State-of-the-Art Software for Window Energy-Efficiency Rating and Labeling

State-of-the-Art Software for Window Energy-Efficiency Rating and Labeling

TitleState-of-the-Art Software for Window Energy-Efficiency Rating and Labeling
Publication TypeConference Paper
Year of Publication1998
AuthorsDariush K Arasteh, Elizabeth U Finlayson, Yu Joe Huang, Charlie Huizenga, Robin Mitchell, Michael D Rubin
Conference NameACEEE 1998 Summer Study on Energy Efficiency in Buildings
Date Published08/1998
Conference LocationPacific Grove, CA
Call NumberLBNL-42151
Abstract

Measuring the thermal performance of windows in typical residential buildings is an expensive proposition. Not only is laboratory testing expensive, but each window manufacturer typically offers hundreds of individual products, each of which has different thermal performance properties. With over a thousand window manufacturers nationally, a testing-based rating system would be prohibitively expensive to the industry and to consumers.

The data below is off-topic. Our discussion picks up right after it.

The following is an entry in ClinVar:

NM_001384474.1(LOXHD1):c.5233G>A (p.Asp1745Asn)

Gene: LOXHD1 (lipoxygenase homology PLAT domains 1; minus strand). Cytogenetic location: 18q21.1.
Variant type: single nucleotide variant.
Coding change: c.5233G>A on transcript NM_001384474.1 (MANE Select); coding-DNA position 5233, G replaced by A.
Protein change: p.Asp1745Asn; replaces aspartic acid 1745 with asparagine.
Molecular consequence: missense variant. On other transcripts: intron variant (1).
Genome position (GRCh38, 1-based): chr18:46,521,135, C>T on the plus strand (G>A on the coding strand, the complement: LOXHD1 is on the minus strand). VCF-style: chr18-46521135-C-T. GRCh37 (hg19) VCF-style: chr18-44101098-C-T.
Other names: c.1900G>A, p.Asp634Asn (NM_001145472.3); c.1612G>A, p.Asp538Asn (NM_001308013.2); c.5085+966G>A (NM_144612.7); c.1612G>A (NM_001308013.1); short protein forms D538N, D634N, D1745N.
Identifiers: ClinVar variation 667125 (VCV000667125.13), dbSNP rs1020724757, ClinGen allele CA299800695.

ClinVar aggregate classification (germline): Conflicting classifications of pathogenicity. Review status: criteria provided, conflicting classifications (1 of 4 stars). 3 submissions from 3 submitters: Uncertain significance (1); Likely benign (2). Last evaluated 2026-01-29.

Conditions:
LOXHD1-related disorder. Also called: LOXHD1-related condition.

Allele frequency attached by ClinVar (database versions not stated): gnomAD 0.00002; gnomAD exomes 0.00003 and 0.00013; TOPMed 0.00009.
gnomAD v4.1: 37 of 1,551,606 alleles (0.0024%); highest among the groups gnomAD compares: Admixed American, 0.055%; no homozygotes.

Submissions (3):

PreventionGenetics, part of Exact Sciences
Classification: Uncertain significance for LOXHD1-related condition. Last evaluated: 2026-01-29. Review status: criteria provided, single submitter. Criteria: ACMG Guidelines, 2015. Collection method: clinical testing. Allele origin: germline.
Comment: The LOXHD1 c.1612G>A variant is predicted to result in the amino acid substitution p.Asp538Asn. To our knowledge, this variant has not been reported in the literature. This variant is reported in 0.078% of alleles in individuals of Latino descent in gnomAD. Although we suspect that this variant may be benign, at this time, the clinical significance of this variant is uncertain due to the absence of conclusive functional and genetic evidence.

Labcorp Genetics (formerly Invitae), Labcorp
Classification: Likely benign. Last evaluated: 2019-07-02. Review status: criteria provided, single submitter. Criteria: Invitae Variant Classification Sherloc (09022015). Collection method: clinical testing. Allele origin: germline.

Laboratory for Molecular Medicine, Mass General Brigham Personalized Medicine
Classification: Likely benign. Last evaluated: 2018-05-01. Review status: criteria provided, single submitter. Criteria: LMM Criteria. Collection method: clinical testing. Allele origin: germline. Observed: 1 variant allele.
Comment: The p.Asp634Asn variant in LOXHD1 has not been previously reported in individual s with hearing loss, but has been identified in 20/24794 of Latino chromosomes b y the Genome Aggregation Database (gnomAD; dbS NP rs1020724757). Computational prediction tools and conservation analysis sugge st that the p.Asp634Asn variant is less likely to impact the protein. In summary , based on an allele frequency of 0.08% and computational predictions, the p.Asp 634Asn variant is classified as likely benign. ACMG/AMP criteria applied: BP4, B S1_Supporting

Beginning in the early 1990s, simulation software began to be used as part of a national program for rating window U-values. The rating program has since been expanded to include Solar Hear Gain Coefficients and is now being extended to annual energy performance.

This paper describes four software packages available to the public from Lawrence Berkeley National Laboratory (LBNL). These software packages are used to evaluate window thermal performance: RESFEN (for evaluating annual energy costs), WINDOW (for calculating a products thermal performance properties), THERM (a preprocessor for WINDOW that determines two-dimensional heat-transfer effects), and Optics (a preprocessor for WINDOWs glass database).

Software not only offers a less expensive means than testing to evaluate window performance, it can also be used during the design process to help manufacturers produce windows that will meet target specifications. In addition, software can show small improvements in window performance that might not be detected in actual testing because of large uncertainties in test procedures.

LBNL Report Number

LBNL-42151